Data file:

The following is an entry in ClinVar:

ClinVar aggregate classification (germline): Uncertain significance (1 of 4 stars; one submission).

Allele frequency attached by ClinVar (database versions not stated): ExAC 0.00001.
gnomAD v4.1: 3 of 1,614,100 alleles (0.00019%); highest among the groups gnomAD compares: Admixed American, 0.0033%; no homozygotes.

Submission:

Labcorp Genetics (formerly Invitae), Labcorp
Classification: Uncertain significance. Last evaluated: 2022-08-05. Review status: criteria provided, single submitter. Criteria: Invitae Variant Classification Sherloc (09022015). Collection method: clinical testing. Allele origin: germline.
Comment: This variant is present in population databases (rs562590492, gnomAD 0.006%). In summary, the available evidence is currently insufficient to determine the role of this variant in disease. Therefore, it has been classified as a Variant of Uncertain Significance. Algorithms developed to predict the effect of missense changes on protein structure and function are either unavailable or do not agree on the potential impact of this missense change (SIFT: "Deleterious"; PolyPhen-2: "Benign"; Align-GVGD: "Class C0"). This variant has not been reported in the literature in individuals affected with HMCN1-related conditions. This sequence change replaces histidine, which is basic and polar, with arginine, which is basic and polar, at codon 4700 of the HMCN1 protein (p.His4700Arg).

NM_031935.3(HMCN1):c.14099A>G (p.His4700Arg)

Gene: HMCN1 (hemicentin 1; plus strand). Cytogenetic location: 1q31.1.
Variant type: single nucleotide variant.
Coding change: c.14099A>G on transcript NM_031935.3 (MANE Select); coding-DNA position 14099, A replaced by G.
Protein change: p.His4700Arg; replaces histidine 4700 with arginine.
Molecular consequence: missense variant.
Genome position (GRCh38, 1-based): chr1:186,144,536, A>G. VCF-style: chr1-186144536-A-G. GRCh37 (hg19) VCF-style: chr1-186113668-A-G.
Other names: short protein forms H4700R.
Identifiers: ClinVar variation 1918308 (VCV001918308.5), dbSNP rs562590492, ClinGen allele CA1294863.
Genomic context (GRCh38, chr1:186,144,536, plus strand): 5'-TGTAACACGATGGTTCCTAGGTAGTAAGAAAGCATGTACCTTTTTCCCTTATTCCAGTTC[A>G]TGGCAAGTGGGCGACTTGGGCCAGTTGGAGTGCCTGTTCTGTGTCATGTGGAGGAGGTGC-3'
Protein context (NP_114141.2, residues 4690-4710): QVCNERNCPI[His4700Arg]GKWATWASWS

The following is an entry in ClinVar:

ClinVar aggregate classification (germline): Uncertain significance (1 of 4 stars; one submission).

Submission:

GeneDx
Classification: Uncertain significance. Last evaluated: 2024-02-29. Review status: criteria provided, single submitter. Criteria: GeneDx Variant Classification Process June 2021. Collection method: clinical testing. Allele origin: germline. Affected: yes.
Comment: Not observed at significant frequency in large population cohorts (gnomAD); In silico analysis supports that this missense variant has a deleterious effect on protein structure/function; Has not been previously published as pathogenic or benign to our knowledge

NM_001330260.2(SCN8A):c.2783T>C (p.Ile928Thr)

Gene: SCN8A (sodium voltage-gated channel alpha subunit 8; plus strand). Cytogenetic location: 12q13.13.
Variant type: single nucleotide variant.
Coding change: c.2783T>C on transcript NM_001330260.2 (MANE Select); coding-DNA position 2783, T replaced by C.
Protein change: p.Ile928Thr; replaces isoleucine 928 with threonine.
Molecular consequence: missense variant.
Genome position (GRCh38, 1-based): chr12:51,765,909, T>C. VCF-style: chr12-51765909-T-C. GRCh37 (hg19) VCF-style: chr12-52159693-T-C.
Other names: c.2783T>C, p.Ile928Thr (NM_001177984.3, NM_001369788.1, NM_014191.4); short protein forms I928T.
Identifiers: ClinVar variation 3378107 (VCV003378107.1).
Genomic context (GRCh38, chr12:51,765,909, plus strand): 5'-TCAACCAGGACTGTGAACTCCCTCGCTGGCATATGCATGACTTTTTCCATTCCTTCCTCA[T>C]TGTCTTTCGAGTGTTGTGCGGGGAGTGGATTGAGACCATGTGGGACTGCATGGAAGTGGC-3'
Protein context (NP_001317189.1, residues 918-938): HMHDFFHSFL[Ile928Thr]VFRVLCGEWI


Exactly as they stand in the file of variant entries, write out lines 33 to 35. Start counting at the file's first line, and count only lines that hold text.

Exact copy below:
Other names: c.2783T>C, p.Ile928Thr (NM_001177984.3, NM_001369788.1, NM_014191.4); short protein forms I928T.
Identifiers: ClinVar variation 3378107 (VCV003378107.1).
Genomic context (GRCh38, chr12:51,765,909, plus strand): 5'-TCAACCAGGACTGTGAACTCCCTCGCTGGCATATGCATGACTTTTTCCATTCCTTCCTCA[T>C]TGTCTTTCGAGTGTTGTGCGGGGAGTGGATTGAGACCATGTGGGACTGCATGGAAGTGGC-3'